Great British Brands March 2011

British Airways

Haneda slot is latest innovation in 63 years of flying to Tokyo

British Airways began its new service from Heathrow to Tokyo International Airport, also known as Haneda Airport, on 20 February, underlining the importance the carrier places on its routes to Japan and its ongoing commitment to convenience, flexibility and choice.

The Rt Hon Lord David Howell, the minister at the Foreign and Commonwealth Office, was aboard the first flight, which touched down in Tokyo shortly before 5am, and quickly made a pitch for even greater access to Japanese airports. “I came in the luxury of British Airways, across the skies from London, for the first time to Haneda Airport”, Howell said at a press conference at the British Embassy Tokyo later that day. “This was a very, very good experience. “I think it is true to say that we would like to see a lot more flights”, he added. “If we had full open skies and slots during the day, then I believe even more flights would be in and out of Haneda and back to London”.

Vishal Sinha

The introduction of the Haneda route is just the latest development for an airline that has been flying to Tokyo for nearly 63 years. “We are committed to the Japanese market and our customers here”, Vishal Sinha, manager for Japan and Korea, told ACUMEN. “We operate daily flights out of Narita and in October of last year, we moved from Narita Terminal 1 to Terminal 2, which gives seamless connections for passengers travelling with our oneworld® alliance partners”.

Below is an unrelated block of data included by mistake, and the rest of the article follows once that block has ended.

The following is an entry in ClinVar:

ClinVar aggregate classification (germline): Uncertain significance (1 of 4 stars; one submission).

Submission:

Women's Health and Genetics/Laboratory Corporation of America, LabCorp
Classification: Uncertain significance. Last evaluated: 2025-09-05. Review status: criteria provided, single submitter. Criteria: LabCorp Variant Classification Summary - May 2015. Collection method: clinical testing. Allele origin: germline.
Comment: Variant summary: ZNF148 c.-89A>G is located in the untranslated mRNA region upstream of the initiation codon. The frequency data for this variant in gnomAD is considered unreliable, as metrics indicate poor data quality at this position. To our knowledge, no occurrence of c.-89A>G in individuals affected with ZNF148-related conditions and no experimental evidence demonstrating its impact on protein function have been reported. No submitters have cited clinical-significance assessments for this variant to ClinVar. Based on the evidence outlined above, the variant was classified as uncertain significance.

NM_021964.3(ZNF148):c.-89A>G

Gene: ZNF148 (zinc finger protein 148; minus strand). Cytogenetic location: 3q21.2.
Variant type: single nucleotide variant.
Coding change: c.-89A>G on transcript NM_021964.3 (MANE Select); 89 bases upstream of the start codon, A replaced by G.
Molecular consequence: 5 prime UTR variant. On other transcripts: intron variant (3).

British Airways is the first European carrier to operate out of Haneda, where it will offer five flights a week aboard a Boeing 777-200. While the 11-hour flight between Tokyo and London might seem an uncomfortably long one, spare a thought for passengers back when the route was pioneered in 1948. Flying boats operated by BA’s predecessor, British Overseas Airways Corp., were then required to travel 17,000km via Alexandria, Karachi, Bangkok and Hong Kong for a journey that took a full seven days.